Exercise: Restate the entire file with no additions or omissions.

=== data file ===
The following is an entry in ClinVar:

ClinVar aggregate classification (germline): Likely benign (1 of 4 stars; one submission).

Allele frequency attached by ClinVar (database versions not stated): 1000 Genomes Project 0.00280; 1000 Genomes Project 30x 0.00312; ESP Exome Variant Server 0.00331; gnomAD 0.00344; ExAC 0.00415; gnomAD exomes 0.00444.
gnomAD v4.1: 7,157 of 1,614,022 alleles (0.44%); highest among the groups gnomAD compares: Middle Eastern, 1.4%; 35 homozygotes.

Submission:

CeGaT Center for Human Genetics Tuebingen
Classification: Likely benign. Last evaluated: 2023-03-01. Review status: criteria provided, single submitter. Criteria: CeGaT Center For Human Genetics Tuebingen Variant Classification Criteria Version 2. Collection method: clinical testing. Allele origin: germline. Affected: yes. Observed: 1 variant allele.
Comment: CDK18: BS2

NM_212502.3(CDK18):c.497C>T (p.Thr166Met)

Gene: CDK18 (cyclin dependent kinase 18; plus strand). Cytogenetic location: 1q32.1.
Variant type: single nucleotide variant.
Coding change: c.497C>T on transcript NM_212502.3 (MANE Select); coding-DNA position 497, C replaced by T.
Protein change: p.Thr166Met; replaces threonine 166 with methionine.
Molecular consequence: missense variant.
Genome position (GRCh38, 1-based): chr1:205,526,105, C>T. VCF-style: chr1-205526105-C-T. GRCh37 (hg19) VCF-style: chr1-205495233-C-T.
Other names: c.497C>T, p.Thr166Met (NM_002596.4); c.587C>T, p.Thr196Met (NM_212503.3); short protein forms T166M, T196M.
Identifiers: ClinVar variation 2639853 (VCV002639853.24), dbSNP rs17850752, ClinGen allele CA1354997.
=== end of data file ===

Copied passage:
The following is an entry in ClinVar:

ClinVar aggregate classification (germline): Likely benign (1 of 4 stars; one submission).

Allele frequency attached by ClinVar (database versions not stated): 1000 Genomes Project 0.00280; 1000 Genomes Project 30x 0.00312; ESP Exome Variant Server 0.00331; gnomAD 0.00344; ExAC 0.00415; gnomAD exomes 0.00444.
gnomAD v4.1: 7,157 of 1,614,022 alleles (0.44%); highest among the groups gnomAD compares: Middle Eastern, 1.4%; 35 homozygotes.

Submission:

CeGaT Center for Human Genetics Tuebingen
Classification: Likely benign. Last evaluated: 2023-03-01. Review status: criteria provided, single submitter. Criteria: CeGaT Center For Human Genetics Tuebingen Variant Classification Criteria Version 2. Collection method: clinical testing. Allele origin: germline. Affected: yes. Observed: 1 variant allele.
Comment: CDK18: BS2

NM_212502.3(CDK18):c.497C>T (p.Thr166Met)

Gene: CDK18 (cyclin dependent kinase 18; plus strand). Cytogenetic location: 1q32.1.
Variant type: single nucleotide variant.
Coding change: c.497C>T on transcript NM_212502.3 (MANE Select); coding-DNA position 497, C replaced by T.
Protein change: p.Thr166Met; replaces threonine 166 with methionine.
Molecular consequence: missense variant.
Genome position (GRCh38, 1-based): chr1:205,526,105, C>T. VCF-style: chr1-205526105-C-T. GRCh37 (hg19) VCF-style: chr1-205495233-C-T.
Other names: c.497C>T, p.Thr166Met (NM_002596.4); c.587C>T, p.Thr196Met (NM_212503.3); short protein forms T166M, T196M.
Identifiers: ClinVar variation 2639853 (VCV002639853.24), dbSNP rs17850752, ClinGen allele CA1354997.